Is it about lederhosen, bratwurst and beer? Will it stir a healthy patriotism? Or does it hark back to the darkest chapter of German history by championing nationalism and excluding minorities?
A new “Heimat”, or homeland, ministry to be launched Wednesday by Chancellor Angela Merkel's new government has left Germans deeply divided.
Some have poked fun at the term, which can evoke Alpine vistas and black forest cake, on new “Heimat” Twitter accounts that recommend “plain German fare” with “a chilled beer”.
But critics charge that using the loaded term means pandering to far-right populists pushing a xenophobic agenda and can only serve to isolate migrants and other minorities.
Championed by Merkel's conservative Bavarian allies the CSU, the revamped “Ministry of the Interior and Heimat” is set to combine public security and sports with new areas such as housing.
More than simply denoting homeland, the concept of “Heimat” also conjures up a cultural belonging and a sense of nostalgia.
As Germany's new Foreign Minister Heiko Maas put it, it is “an important bit of happiness”.
But few words are as politically loaded in post-war Germany as Heimat, a word that to many still carries a whiff of the era of Adolf Hitler's racist regime.
'Blood and soil'
“Heimat was the central building block of the Nazis' blood and soil ideology,” author Daniel Schreiber wrote in Die Zeit weekly, noting that the term “has never existed without being politically instrumentalised”.
No party has leapt on the concept as whole-heartedly as the far-right and anti-immigration Alternative for Germany, which in September's election ran a campaign with slogans such as “Our country, our Heimat”.
Describing themselves as “patriots,” and railing against an influx of mostly Muslim foreigners, the AfD has vowed to help voters “Get your country back”.
Almost 13 percent of Germans voted for the AfD last September, while the “establishment” parties, Merkel's bloc and the centre-left SPD, scored their worst results in decades.
The new super ministry is part of a push by the mainstream parties to reclaim the term from the extremists.
President Frank-Walter Steinmeier said in a speech on German Reunification Day: “We must not leave to the nationalists our longing for Heimat, for security, for a slower pace in society, for cohesion and recognition.”
Germany's large ethnic Turkish community was among the first to criticise the new ministry.
“We fear that it would not bring about cohesion and togetherness, but exclusion and division,” the chairman of the Turkish community association, Gokay Sofuoglu, told Berliner Zeitung.
NDO, an umbrella group for migrant rights groups, also slammed the new ministry as “symbolic politics for potential right-wing voters”.
In the 1950s, wholesome Heimat films set in an idealised countryside were produced by West Germany to wipe out the Nazi association.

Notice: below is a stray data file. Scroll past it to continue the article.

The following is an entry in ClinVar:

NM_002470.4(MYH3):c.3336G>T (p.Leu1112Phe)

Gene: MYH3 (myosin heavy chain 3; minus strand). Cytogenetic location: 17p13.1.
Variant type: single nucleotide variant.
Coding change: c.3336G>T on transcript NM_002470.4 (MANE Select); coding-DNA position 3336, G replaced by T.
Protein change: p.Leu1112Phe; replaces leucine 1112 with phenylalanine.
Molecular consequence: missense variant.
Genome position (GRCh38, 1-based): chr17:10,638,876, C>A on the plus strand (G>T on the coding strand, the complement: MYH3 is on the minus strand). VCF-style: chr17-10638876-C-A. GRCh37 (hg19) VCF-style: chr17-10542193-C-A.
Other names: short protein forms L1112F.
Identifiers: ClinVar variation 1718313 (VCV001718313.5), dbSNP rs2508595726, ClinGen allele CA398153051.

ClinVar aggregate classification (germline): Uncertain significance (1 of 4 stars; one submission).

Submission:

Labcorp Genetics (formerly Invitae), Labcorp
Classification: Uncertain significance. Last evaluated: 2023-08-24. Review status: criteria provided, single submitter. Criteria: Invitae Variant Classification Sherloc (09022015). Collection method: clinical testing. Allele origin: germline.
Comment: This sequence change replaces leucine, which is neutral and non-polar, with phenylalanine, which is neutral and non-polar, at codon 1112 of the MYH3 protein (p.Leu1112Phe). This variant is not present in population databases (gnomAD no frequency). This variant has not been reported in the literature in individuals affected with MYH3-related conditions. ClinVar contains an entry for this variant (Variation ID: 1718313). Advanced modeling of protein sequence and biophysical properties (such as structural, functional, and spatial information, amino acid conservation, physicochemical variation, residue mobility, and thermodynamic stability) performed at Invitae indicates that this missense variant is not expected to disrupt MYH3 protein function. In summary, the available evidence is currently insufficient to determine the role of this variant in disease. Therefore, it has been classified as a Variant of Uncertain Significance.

On the other side of the Wall, East German children were taught communist ideology during Heimat history classes, noted Schreiber.
Today, he said, the word has been seized upon by those who, in the fast-paced age of globalisation, want to return to an idealised past.
The man in charge of the Heimat Ministry, Bavaria's outgoing CSU premier Horst Seehofer, sees his job as promoting cohesion by helping mostly rural regions that have been left behind economically by richer cities.
Seehofer, mocked online as Heimat Horst, and whose southern state was the main entry point during Germany's mass migrant influx, says he will strive to bring communities together through religious dialogue and broker integration through sports.
But his SPD cabinet colleague Maas, an outspoken crusader against the far-right, wrote in Der Spiegel weekly: “I don't know what Horst Seehofer thinks about when he talks about Heimat.
“Maybe he thinks of dirndls and dialects, about Neuschwanstein castle and Ludwig II, or about a 'conservative revolution'.
“I have another idea of Heimat,” the trained lawyer wrote, arguing for a common pride in the values of Germany's liberal democracy as enshrined in the post-war constitution. A dirndl is a traditional Bavarian dress.
“Constitutional patriotism is the most beautiful form of love for one's homeland,” wrote Maas. “It is the opposite of German chauvinism but does not run against our nation and its history.”
Marc Saxer from think-tank the Friedrich Ebert Foundation warned that many Germans may find it difficult to feel warm and fuzzy about something as dry and rigid as the constitution.
“To take the wind out of the sails of the right-wing populists,” he wrote, “Politicians must fight again to give people control over their lives and give them back the feeling of belonging to their community.
“The term Heimat promises an emotional link.”